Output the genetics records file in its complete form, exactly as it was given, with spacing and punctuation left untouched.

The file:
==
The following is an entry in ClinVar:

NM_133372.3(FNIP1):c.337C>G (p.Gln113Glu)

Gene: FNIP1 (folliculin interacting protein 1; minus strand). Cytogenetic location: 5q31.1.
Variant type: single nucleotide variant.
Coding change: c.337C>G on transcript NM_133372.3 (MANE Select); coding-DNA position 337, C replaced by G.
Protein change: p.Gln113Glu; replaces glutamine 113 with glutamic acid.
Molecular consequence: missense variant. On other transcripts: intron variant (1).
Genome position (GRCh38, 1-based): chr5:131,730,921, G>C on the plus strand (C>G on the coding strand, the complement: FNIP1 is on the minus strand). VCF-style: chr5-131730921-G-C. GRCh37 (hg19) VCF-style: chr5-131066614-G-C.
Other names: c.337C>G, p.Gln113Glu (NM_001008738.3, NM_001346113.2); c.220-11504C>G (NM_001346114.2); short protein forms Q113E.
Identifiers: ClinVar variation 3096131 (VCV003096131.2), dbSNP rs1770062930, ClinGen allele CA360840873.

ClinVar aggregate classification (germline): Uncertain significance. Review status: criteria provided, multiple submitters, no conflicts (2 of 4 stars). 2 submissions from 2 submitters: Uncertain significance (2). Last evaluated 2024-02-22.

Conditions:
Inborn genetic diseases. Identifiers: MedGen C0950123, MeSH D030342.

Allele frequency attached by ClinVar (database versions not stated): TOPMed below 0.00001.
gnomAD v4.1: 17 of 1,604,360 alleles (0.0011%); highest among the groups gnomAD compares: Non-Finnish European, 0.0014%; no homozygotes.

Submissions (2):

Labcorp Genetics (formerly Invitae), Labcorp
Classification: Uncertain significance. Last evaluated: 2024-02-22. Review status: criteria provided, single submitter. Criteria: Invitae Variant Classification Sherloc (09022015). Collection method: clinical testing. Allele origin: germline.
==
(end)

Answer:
The following is an entry in ClinVar:

NM_133372.3(FNIP1):c.337C>G (p.Gln113Glu)

Gene: FNIP1 (folliculin interacting protein 1; minus strand). Cytogenetic location: 5q31.1.
Variant type: single nucleotide variant.
Coding change: c.337C>G on transcript NM_133372.3 (MANE Select); coding-DNA position 337, C replaced by G.
Protein change: p.Gln113Glu; replaces glutamine 113 with glutamic acid.
Molecular consequence: missense variant. On other transcripts: intron variant (1).
Genome position (GRCh38, 1-based): chr5:131,730,921, G>C on the plus strand (C>G on the coding strand, the complement: FNIP1 is on the minus strand). VCF-style: chr5-131730921-G-C. GRCh37 (hg19) VCF-style: chr5-131066614-G-C.
Other names: c.337C>G, p.Gln113Glu (NM_001008738.3, NM_001346113.2); c.220-11504C>G (NM_001346114.2); short protein forms Q113E.
Identifiers: ClinVar variation 3096131 (VCV003096131.2), dbSNP rs1770062930, ClinGen allele CA360840873.

ClinVar aggregate classification (germline): Uncertain significance. Review status: criteria provided, multiple submitters, no conflicts (2 of 4 stars). 2 submissions from 2 submitters: Uncertain significance (2). Last evaluated 2024-02-22.

Conditions:
Inborn genetic diseases. Identifiers: MedGen C0950123, MeSH D030342.

Allele frequency attached by ClinVar (database versions not stated): TOPMed below 0.00001.
gnomAD v4.1: 17 of 1,604,360 alleles (0.0011%); highest among the groups gnomAD compares: Non-Finnish European, 0.0014%; no homozygotes.

Submissions (2):

Labcorp Genetics (formerly Invitae), Labcorp
Classification: Uncertain significance. Last evaluated: 2024-02-22. Review status: criteria provided, single submitter. Criteria: Invitae Variant Classification Sherloc (09022015). Collection method: clinical testing. Allele origin: germline.